at the Chicago Theatre

Philip Anglim is best known for his performance as John Merrick, the sweet-souled freak of nature in Bernard Pomerance’s The Elephant Man. The concept in that play was that Merrick would appear onstage without elaborate makeup. There’d be no cosmetic hint of his grotesque deformity. Just the opposite, in fact: What we’d see would be the handsome, healthy, sensitive, intelligent, endearing young man locked inside the monster. A portrait of the spirit. A reverse Dorian Gray.

Anglim was perfect for the role, inasmuch as he’s a pretty gorgeous fellow: strong, slim, dancerly body; clean, youthful features; a sort of Keir Dullea innocence–but without the ghostly blankness that haunts a Dullea character’s eyes. Anglim could play the title role in a particularly worshipful production of Henry V. Or better yet, Joseph Cable–the young American Navy officer who falls in love with a Polynesian girl in South Pacific.

But can he play Rene Gallimard? Well, that’s not so easy to picture. The befuddled protagonist of David Henry Hwang’s M. Butterfly, Gallimard is not only a good deal older than Anglim can hope to seem, he’s also infinitely less poised. This is a man whose grammar-school classmates voted him “least likely to be invited to a party.” A man who won’t go to the one party he is invited to–even though it’s a guaranteed orgy–because he’s afraid he’ll be rejected. Gallimard the adolescent has so little self-esteem he can’t even seduce the fantasy girls he finds in dirty magazines. Gallimard the adult becomes the biggest joke in France when he’s jailed for passing state secrets to a Chinese opera singer with whom he’s been carrying on a mad love affair these last 20 years, never realizing she’s not only a Mata Hari but also a man.

Let’s go over that last bit again: The silly fool fails correctly to identify his transvestite lover’s true gender, even though they’ve been intimate for quite some time. This is not the sort of thing you expect from a romantic lead. Taken together with his status as a decidedly middle-level bureaucrat, his dull marriage to a woman named Helga, and his reputedly unremarkable physiognomy (“Well, he’s not very good-looking,” opines one catty sophisticate; “No, he’s not,” agrees another; “Certainly not,” adds a third), Gallimard’s little faux pas seems to peg him as more Prufrock than Casanova. A sort of eroticized Mr. Limpet: incredible, sure–but for what?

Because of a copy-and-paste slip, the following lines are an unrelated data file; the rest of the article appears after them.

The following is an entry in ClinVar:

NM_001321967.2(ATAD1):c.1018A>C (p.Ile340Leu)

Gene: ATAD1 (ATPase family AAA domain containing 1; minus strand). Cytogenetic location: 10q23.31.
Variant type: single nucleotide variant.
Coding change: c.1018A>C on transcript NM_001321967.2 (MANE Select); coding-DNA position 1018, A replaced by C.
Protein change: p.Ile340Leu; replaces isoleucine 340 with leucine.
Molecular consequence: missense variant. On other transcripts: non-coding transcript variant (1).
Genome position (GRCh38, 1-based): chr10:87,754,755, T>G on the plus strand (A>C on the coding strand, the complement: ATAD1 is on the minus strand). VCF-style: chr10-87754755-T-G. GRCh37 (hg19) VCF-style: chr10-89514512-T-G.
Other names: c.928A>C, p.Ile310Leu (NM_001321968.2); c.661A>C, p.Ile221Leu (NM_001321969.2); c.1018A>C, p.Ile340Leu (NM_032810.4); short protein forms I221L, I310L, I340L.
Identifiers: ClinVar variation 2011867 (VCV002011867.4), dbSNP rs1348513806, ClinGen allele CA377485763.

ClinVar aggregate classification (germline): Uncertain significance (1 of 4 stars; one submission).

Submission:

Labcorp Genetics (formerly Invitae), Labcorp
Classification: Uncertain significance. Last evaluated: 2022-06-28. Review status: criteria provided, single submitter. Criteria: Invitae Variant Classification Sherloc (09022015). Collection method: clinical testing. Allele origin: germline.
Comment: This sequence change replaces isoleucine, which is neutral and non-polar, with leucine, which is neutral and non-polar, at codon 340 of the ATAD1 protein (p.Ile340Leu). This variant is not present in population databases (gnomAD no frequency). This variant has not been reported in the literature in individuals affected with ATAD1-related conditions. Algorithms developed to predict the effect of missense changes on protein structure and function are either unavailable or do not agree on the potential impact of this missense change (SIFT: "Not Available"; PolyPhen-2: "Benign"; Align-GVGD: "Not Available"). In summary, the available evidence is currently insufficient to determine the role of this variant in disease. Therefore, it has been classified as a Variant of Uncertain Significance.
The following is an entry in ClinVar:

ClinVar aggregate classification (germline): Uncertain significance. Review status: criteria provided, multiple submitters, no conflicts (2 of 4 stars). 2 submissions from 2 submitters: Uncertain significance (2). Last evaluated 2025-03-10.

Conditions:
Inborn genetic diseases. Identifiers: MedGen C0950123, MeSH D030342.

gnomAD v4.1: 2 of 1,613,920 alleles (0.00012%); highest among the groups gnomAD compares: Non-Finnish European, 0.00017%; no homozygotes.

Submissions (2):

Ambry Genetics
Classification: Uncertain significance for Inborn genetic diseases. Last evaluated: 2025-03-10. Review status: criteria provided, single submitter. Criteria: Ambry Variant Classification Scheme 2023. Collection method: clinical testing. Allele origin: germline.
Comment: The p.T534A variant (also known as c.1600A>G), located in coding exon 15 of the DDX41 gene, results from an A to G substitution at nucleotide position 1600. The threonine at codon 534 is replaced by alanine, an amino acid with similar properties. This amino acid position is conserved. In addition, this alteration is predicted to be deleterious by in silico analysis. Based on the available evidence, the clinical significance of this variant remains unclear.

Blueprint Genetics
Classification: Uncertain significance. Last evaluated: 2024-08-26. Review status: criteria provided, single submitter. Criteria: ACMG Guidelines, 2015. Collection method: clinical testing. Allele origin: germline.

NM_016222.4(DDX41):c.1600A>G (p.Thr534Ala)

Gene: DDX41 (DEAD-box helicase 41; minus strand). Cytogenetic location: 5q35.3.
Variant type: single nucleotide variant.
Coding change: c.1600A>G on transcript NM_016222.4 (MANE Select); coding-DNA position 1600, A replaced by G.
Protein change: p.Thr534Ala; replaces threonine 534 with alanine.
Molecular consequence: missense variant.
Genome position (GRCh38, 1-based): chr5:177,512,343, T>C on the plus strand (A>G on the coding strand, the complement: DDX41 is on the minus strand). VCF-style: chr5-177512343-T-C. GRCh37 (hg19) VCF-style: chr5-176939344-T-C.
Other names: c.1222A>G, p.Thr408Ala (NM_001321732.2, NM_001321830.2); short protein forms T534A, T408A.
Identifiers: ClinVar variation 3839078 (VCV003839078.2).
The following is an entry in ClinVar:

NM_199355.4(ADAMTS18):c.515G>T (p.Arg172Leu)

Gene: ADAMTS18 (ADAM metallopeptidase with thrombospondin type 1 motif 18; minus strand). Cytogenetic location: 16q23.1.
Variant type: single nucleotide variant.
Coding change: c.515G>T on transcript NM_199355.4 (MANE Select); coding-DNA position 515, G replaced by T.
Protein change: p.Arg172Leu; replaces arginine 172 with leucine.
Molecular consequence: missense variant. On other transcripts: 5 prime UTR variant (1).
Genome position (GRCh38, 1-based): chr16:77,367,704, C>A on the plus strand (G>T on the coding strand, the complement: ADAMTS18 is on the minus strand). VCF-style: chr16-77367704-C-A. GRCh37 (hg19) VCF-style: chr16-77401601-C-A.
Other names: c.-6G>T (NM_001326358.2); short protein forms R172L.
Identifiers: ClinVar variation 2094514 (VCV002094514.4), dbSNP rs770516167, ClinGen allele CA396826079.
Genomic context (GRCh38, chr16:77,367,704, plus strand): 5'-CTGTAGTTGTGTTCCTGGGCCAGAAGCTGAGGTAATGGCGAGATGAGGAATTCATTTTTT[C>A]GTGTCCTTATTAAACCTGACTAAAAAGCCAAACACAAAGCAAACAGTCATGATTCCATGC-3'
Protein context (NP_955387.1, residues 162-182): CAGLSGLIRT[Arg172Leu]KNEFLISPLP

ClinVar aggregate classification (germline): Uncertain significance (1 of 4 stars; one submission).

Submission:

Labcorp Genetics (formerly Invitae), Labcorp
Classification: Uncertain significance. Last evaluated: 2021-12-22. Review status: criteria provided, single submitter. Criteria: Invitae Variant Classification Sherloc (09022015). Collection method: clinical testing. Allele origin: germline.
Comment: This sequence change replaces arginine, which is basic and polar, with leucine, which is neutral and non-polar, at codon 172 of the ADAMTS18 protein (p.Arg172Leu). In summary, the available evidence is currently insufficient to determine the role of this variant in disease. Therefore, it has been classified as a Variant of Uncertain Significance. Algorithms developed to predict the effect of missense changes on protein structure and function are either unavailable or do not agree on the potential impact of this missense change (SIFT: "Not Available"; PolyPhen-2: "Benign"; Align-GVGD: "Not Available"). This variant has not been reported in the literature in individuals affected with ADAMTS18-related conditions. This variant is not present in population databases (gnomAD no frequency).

Still, there’s Anglim, onstage, not only looking gorgeous but moving athletically, gracefully as he acts out highlights from his favorite opera, Madama Butterfly. This, you tell yourself, isn’t right.

And then it starts to sink in that maybe it isn’t supposed to be right. Maybe Anglim’s what’s-wrong-with-this-picture inappropriateness is a calculated effect, meant to nudge us toward another vision of Gallimard. After all, M. Butterfly’s about nothing if not the ambiguities of perception–the ways in which culture and politics condition us to see things a certain way. Condition us, for instance, to mourn when Iraqi missiles hit Tel Aviv and call it victory when our own missiles shred the men, women, and–mostly–children of Baghdad. Clearly, Gallimard can’t see the obvious at least in part because his colonial, Eurocentric, phallocentric upbringing disposes him to look at Asians–and especially Asian women–through a gauze of prejudices and illusions, bigotries and dreams. A mythology of dominion and submission. As Song Liling, the Chinese transvestite, explains when asked how he/she could “fool” Gallimard: “One, because when he finally met his fantasy woman, he wanted more than anything to believe that she was, in fact, a woman. And second, I am an Oriental. And being an Oriental, I could never be completely a man.”

If Gallimard can be so wildly and absurdly misled about his lover, doesn’t it stand to reason that he could be mistaken about himself as well? The disjunction between Gallimard’s alleged cloddishness and Anglim’s obvious gorgeousness comes across as a signal–not that one or the other image is wrong, but that the character we’re watching is more complex and subtle, more convoluted, ambigu- ous, and psycho-ethno-geosexually fucked-up than we might have initially supposed. Basically, Anglim’s playing the Elephant Man again, only with more twists–the monster here being neither inside nor outside precisely, but in the Western air. It’s a reverse reverse Dorian Gray.

So Anglim’s not really wrong for the role. If anything, A. Mapa’s Song Liling disturbed me more: I found his drag look unconvincingly hard. B.D. Wong’s Broadway portrayal was so much sexier. But that’s my problem, isn’t it? The point is that Gallimard and Song Liling could be played by a pair of hippopotamuses and M. Butterfly would still shiver with fascinating paradoxes. The point is that this play is a masterpiece, having fulfilled the primary requirement for masterpieces–which is to be endlessly capable of sustaining variation, never running out of or forbidding interpretations but always supplying new possibilities. Always offering new ways of seeing itself and of being seen.

Well, almost always. There’s no up side that I can find for miscasting the Chicago Theatre as a venue for this play. Eiko Ishioka’s marvelous red lacquer set looks fine on the Chicago stage, but the size and acoustics of the room make hearing difficult if not futile. Too bad.

Art accompanying story in printed newspaper (not available in this archive): photo/Joan Marcus.